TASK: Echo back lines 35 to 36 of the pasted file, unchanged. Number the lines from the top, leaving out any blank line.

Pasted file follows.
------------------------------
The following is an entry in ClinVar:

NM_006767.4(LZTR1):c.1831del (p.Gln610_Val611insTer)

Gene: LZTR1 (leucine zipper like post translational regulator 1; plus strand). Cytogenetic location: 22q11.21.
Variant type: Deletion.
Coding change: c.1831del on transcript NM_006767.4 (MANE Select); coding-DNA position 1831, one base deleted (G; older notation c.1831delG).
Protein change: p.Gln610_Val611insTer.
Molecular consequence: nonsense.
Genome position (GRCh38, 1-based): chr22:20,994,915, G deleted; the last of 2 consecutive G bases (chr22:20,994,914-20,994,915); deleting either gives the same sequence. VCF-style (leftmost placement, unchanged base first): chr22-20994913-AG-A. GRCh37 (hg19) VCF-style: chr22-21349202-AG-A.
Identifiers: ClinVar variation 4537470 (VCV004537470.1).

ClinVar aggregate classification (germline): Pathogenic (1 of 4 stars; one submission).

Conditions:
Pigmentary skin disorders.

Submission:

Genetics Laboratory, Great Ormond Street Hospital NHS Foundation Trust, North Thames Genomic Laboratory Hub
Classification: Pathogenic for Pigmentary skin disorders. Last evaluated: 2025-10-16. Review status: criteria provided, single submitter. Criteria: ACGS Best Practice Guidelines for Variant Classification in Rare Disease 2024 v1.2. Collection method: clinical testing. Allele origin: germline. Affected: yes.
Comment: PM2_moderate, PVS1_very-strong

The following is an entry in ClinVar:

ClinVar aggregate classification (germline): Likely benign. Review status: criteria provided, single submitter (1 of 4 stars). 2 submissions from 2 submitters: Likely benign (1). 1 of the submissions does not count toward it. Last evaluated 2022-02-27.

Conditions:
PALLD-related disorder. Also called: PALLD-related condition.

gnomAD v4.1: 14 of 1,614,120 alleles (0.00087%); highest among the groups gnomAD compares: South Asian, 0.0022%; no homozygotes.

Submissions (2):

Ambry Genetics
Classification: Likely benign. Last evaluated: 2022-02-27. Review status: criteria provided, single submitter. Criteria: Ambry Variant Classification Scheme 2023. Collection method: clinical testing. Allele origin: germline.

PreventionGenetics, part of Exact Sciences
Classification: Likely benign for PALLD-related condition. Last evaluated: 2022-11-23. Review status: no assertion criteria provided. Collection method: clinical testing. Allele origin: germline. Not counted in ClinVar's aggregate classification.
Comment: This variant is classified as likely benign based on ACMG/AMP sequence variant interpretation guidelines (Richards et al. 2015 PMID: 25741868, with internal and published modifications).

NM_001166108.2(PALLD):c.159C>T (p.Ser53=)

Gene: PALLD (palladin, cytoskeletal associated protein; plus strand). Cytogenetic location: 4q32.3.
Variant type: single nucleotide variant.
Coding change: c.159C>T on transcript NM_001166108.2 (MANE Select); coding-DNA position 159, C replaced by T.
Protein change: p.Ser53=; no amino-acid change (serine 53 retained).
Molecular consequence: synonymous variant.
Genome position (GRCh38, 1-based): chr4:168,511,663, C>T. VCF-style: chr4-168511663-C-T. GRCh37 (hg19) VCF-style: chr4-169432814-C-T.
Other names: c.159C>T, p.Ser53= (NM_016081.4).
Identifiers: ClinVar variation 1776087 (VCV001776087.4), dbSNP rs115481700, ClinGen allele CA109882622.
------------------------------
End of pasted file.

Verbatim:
Other names: c.159C>T, p.Ser53= (NM_016081.4).
Identifiers: ClinVar variation 1776087 (VCV001776087.4), dbSNP rs115481700, ClinGen allele CA109882622.